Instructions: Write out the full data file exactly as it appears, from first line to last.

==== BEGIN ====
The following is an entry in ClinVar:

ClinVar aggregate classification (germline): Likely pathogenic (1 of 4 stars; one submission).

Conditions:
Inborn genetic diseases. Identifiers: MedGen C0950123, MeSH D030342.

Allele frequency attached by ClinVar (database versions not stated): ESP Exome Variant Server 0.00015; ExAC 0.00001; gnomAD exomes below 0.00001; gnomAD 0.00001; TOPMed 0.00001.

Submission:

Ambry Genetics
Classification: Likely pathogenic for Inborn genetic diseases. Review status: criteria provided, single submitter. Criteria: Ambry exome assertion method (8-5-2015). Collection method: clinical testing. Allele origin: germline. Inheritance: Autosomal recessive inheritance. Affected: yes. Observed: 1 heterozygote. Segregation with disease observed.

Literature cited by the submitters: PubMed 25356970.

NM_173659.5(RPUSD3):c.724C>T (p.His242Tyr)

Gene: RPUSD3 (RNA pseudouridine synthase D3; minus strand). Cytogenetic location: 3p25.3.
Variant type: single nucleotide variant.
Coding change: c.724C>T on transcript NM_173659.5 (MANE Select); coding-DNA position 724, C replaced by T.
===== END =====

The following is an entry in ClinVar:

ClinVar aggregate classification (germline): Likely pathogenic (1 of 4 stars; one submission).

Conditions:
Inborn genetic diseases. Identifiers: MedGen C0950123, MeSH D030342.

Allele frequency attached by ClinVar (database versions not stated): ESP Exome Variant Server 0.00015; ExAC 0.00001; gnomAD exomes below 0.00001; gnomAD 0.00001; TOPMed 0.00001.

Submission:

Ambry Genetics
Classification: Likely pathogenic for Inborn genetic diseases. Review status: criteria provided, single submitter. Criteria: Ambry exome assertion method (8-5-2015). Collection method: clinical testing. Allele origin: germline. Inheritance: Autosomal recessive inheritance. Affected: yes. Observed: 1 heterozygote. Segregation with disease observed.

Literature cited by the submitters: PubMed 25356970.

NM_173659.5(RPUSD3):c.724C>T (p.His242Tyr)

Gene: RPUSD3 (RNA pseudouridine synthase D3; minus strand). Cytogenetic location: 3p25.3.
Variant type: single nucleotide variant.
Coding change: c.724C>T on transcript NM_173659.5 (MANE Select); coding-DNA position 724, C replaced by T.